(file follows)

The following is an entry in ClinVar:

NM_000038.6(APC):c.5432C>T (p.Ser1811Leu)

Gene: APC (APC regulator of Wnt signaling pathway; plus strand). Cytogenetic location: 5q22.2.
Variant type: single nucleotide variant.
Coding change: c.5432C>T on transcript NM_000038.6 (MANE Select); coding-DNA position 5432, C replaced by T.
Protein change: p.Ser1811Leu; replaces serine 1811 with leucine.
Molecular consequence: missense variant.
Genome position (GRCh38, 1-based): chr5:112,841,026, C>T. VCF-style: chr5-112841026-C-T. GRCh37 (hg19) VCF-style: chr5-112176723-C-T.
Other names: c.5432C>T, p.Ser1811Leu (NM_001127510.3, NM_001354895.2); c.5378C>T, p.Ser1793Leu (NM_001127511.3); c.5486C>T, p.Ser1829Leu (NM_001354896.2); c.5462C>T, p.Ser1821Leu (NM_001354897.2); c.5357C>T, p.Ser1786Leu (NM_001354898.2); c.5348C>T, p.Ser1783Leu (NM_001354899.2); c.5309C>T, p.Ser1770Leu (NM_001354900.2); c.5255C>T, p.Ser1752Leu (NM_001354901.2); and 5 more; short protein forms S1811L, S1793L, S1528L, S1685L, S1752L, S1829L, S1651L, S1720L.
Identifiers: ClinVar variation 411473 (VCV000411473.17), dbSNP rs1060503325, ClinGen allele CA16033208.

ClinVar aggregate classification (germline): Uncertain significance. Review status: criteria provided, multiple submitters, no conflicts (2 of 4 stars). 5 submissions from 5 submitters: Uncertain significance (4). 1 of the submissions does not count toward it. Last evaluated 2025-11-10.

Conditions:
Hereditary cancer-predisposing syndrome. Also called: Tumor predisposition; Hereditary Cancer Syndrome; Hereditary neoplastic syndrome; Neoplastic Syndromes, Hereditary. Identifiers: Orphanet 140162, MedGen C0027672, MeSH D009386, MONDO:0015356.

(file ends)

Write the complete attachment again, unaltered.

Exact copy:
The following is an entry in ClinVar:

NM_000038.6(APC):c.5432C>T (p.Ser1811Leu)

Gene: APC (APC regulator of Wnt signaling pathway; plus strand). Cytogenetic location: 5q22.2.
Variant type: single nucleotide variant.
Coding change: c.5432C>T on transcript NM_000038.6 (MANE Select); coding-DNA position 5432, C replaced by T.
Protein change: p.Ser1811Leu; replaces serine 1811 with leucine.
Molecular consequence: missense variant.
Genome position (GRCh38, 1-based): chr5:112,841,026, C>T. VCF-style: chr5-112841026-C-T. GRCh37 (hg19) VCF-style: chr5-112176723-C-T.
Other names: c.5432C>T, p.Ser1811Leu (NM_001127510.3, NM_001354895.2); c.5378C>T, p.Ser1793Leu (NM_001127511.3); c.5486C>T, p.Ser1829Leu (NM_001354896.2); c.5462C>T, p.Ser1821Leu (NM_001354897.2); c.5357C>T, p.Ser1786Leu (NM_001354898.2); c.5348C>T, p.Ser1783Leu (NM_001354899.2); c.5309C>T, p.Ser1770Leu (NM_001354900.2); c.5255C>T, p.Ser1752Leu (NM_001354901.2); and 5 more; short protein forms S1811L, S1793L, S1528L, S1685L, S1752L, S1829L, S1651L, S1720L.
Identifiers: ClinVar variation 411473 (VCV000411473.17), dbSNP rs1060503325, ClinGen allele CA16033208.

ClinVar aggregate classification (germline): Uncertain significance. Review status: criteria provided, multiple submitters, no conflicts (2 of 4 stars). 5 submissions from 5 submitters: Uncertain significance (4). 1 of the submissions does not count toward it. Last evaluated 2025-11-10.

Conditions:
Hereditary cancer-predisposing syndrome. Also called: Tumor predisposition; Hereditary Cancer Syndrome; Hereditary neoplastic syndrome; Neoplastic Syndromes, Hereditary. Identifiers: Orphanet 140162, MedGen C0027672, MeSH D009386, MONDO:0015356.